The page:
The BBC salutes the father of the fractal, Benoit Mandlebrot, who passed away last week:
On 14 October 2010, the genius who coined the word – Polish-born mathematician Benoit Mandelbrot – died, aged 85, from cancer.
Unfortunately, there is no definition of fractals that is both simple and accurate. Like so many things in modern science and mathematics, discussions of “fractal geometry” can quickly go over the heads of the non-mathematically-minded. This is a real shame, because there is profound beauty and power in the idea of fractals.
The best way to get a feeling for what fractals are is to consider some examples. Clouds, mountains, coastlines, cauliflowers and ferns are all natural fractals. These shapes have something in common – something intuitive, accessible and aesthetic.
They are all complicated and irregular: the sort of shape that mathematicians used to shy away from in favour of regular ones, like spheres, which they could tame with equations.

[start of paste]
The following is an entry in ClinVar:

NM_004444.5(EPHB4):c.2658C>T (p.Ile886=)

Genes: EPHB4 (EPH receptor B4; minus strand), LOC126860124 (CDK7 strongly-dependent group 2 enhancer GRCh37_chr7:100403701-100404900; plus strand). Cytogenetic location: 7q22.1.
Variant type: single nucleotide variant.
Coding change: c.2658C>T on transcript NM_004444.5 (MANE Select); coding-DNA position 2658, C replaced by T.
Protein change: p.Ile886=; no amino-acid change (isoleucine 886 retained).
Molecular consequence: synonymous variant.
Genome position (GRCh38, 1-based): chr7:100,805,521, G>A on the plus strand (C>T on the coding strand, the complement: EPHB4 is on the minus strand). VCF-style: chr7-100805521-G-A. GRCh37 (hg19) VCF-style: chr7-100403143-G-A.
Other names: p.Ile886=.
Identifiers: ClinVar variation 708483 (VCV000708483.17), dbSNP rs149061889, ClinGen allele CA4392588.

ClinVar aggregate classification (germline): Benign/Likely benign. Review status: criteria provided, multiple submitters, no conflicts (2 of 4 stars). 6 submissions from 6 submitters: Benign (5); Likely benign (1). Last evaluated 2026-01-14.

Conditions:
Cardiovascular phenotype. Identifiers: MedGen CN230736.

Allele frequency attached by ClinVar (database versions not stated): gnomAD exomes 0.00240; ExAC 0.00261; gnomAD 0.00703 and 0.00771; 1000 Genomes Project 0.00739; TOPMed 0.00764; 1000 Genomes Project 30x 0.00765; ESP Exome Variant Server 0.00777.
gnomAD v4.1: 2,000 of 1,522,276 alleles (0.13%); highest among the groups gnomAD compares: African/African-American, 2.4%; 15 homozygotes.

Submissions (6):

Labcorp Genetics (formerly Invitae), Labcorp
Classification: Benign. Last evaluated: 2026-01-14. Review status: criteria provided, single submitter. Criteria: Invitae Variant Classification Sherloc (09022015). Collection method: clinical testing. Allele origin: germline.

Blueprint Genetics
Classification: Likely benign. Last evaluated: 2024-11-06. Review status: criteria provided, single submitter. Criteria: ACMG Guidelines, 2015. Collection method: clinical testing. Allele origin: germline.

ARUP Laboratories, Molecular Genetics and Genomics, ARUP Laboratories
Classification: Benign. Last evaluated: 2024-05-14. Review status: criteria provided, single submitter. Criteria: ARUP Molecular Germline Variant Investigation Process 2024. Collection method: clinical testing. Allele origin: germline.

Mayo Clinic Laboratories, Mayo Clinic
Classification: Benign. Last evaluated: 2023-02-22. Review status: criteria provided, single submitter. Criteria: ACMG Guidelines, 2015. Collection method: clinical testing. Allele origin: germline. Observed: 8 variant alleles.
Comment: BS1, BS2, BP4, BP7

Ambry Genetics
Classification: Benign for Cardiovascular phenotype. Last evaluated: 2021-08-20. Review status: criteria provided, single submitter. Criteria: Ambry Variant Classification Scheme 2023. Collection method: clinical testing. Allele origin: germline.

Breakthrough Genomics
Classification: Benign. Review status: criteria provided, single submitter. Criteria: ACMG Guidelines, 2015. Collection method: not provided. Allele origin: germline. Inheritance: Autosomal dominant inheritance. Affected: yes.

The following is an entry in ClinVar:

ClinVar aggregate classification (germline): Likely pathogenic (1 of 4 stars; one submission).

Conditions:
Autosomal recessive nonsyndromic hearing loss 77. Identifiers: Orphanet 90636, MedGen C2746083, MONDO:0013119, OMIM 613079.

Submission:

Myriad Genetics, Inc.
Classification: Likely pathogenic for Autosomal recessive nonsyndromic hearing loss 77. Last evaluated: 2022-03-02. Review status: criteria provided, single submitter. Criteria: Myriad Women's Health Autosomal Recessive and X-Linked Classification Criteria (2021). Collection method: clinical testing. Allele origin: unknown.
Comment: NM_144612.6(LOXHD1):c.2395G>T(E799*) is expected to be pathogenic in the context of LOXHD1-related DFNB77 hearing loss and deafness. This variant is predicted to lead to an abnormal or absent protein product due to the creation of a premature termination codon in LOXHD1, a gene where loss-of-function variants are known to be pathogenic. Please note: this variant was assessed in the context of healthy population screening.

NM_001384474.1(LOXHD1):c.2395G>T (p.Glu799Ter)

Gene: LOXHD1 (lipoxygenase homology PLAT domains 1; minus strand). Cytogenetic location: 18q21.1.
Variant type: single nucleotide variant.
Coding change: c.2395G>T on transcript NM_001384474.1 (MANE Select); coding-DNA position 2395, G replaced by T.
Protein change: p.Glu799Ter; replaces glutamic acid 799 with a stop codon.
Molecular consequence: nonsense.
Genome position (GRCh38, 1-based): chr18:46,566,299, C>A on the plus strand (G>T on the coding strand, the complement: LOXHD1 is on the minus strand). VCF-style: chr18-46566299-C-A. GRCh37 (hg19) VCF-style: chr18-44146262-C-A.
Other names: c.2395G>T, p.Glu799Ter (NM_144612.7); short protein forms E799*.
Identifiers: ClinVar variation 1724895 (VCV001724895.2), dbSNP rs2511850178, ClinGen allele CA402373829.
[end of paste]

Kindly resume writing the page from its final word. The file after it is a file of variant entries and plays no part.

Mandelbrot famously wrote: “Clouds are not spheres, mountains are not cones, coastlines are not circles, and bark is not smooth, nor does lightning travel in a straight line.”
The fractal mathematics Mandelbrot pioneered, together with the related field of chaos theory, lifts the veil on the hidden beauty of the world. It inspired scientists in many disciplines – including cosmology, medicine, engineering and genetics – and artists and musicians, too.
Here is an example of a naturally occurring fractal.
So we say a special “thank you” to Benoit Mandlebrot, who gave the mathematical and scientific communities a new way of looking at the world and gave the geek and stoner art community its greatest boost since MC Escher.